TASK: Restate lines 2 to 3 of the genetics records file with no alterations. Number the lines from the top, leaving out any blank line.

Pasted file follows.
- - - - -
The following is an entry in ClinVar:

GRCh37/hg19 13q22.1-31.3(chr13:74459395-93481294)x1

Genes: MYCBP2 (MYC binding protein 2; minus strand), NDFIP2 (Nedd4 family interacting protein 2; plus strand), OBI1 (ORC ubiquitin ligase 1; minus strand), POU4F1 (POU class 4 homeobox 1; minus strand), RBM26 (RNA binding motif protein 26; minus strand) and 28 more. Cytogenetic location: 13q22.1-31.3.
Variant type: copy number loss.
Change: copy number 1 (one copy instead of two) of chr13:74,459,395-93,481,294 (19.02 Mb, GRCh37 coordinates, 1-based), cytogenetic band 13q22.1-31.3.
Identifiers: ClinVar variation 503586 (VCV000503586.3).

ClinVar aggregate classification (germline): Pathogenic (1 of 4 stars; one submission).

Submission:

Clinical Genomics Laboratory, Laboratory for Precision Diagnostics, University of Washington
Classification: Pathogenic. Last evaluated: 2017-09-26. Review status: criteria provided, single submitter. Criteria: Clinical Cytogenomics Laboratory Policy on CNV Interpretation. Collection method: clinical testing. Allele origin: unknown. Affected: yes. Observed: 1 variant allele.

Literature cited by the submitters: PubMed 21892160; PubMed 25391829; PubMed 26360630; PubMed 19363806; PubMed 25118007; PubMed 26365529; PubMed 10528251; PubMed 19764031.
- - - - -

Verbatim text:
GRCh37/hg19 13q22.1-31.3(chr13:74459395-93481294)x1

Genes: MYCBP2 (MYC binding protein 2; minus strand), NDFIP2 (Nedd4 family interacting protein 2; plus strand), OBI1 (ORC ubiquitin ligase 1; minus strand), POU4F1 (POU class 4 homeobox 1; minus strand), RBM26 (RNA binding motif protein 26; minus strand) and 28 more. Cytogenetic location: 13q22.1-31.3.